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The YOLO Epidemic This work has been published in the Teen Ink monthly print magazine.

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YOLO: You Only Live Once. These four words are the basis of humanity, the thing that separates us from the divine. For thousands of years, humans have been trying to find a way to postpone and even eradicate the one thing that we all have in common: Death. It seems that now, in this world of advanced technology and medical miracles, death has become a relative term. Doctors and scientists believe they can find a way to evade it, but we teenagers know better. And that, my friends, is the history of what I would like to call the YOLO Epidemic.

Even in ancient times, people sought immortality. In one Greek myth, twins were born to a mortal mother and the god Zeus. One twin, Polydeuces, was immortal, while his brother, Castor, was not. When Castor was dying, Polydeuces gave half of his immortality to his brother so that they may live alternating between the Underworld and Earth. The Chinese have a legend of a mystical medicine that could prevent someone from aging and dying. The first emperor of China, Qin Shi Huangdi, was bent on trying to find it. He thought that by ingesting mercury he would live forever, but his belief only hastened the inevitable.

We are born, we live, and we die. That is the cycle of life. To teenagers, life seems too short. When we are young, we look up to our older brothers and sisters and think about how much older and more mature they are. We float through elementary school on a cloud of ignorance, not knowing what lies ahead. Then we step into junior high, and reality hits us like a glass of cold water thrown in our face.

Grades, grades, and more grades are suddenly all that is important. Think of it as a highway, if you will. Expectations of others are the hills we have to cross, and of course there are exits along that road, which serve as less likely paths and detours. At the end of the highway is a giant looming tower called college. Now, it might seem awfully long, but in reality, this highway is just a mile long. It goes by in a flash. Youth is a time when everything seems possible, and once we grow up, that is when real life starts. That is why the concept of YOLO was created.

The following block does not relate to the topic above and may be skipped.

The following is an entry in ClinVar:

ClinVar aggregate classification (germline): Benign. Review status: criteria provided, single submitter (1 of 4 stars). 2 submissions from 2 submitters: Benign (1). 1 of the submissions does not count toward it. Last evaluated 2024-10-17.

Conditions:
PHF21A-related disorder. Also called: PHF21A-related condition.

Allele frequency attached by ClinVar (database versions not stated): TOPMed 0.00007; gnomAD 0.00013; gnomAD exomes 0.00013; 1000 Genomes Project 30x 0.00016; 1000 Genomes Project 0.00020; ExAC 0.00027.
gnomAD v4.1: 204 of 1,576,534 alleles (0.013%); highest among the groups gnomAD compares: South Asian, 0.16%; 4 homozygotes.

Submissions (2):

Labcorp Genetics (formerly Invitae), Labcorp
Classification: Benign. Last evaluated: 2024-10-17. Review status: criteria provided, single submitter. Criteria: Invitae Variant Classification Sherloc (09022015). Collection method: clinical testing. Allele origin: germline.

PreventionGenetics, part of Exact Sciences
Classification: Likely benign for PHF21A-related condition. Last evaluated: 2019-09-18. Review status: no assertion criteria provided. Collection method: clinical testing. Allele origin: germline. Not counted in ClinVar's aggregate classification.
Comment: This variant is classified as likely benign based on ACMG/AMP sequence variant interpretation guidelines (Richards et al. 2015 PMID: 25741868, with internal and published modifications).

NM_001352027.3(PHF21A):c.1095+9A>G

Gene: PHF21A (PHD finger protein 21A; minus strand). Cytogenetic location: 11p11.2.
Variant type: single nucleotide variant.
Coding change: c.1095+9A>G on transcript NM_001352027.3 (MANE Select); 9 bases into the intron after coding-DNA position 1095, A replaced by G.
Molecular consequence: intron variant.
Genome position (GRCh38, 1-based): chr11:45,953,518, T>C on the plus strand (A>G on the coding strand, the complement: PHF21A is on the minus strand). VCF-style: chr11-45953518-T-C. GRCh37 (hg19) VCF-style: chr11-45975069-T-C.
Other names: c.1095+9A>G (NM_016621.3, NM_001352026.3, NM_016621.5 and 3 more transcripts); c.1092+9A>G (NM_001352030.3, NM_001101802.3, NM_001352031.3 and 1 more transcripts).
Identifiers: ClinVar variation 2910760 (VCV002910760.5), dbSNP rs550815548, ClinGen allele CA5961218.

The phrase YOLO has swept the nation. Used as hashtags or photo captions, YOLO infects the minds of every teenager who goes on a social networking site. Countless times, I have witnessed people use YOLO. At first I saw it occasionally on Facebook or Instagram, but soon it invaded everyday conversation. What was once a topic of great philosophical thought is now used so lightly and loosely that it is almost meaningless.

At its worst, YOLO is a way for people to justify their actions. Any action that is risky, spontaneous, or just plain stupid at some point will be justified by YOLO. Of course, there is some rationale behind it. When you have the opportunity to try something new, why not take it? You might not get another chance.

That may be true, but life should also be lived meaningfully. The point of life is to help others and try to keep improving yourself, and if you die doing something reckless or stupid, then isn't it just potential wasted? YOLO should not be used to justify recklessness and placate consciences; it should be a reminder that we must try to do some good in the world.

So, next time you use the term YOLO, don't use it like “I'm going to go skydiving even though my leg is broken #YOLO.” Use it like “I'm going to wear a helmet when I ride my bike because YOLO.”

This is a topic that is difficult for many teens to comprehend, and in trying to unravel it, I may be in over my head, but at least I tried. #YOLO

This work has been published in the Teen Ink monthly print magazine. This piece has been published in Teen Ink’s monthly print magazine.




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countrygirl28This teenager is a 'regular' and has contributed a lot of work, comments and/or forum posts, and has received many votes and high ratings over a long period of time. This work has been published in the Teen Ink monthly print magazine. said...
Aug. 6 at 2:29 am:
Absolutely brilliant! 
 
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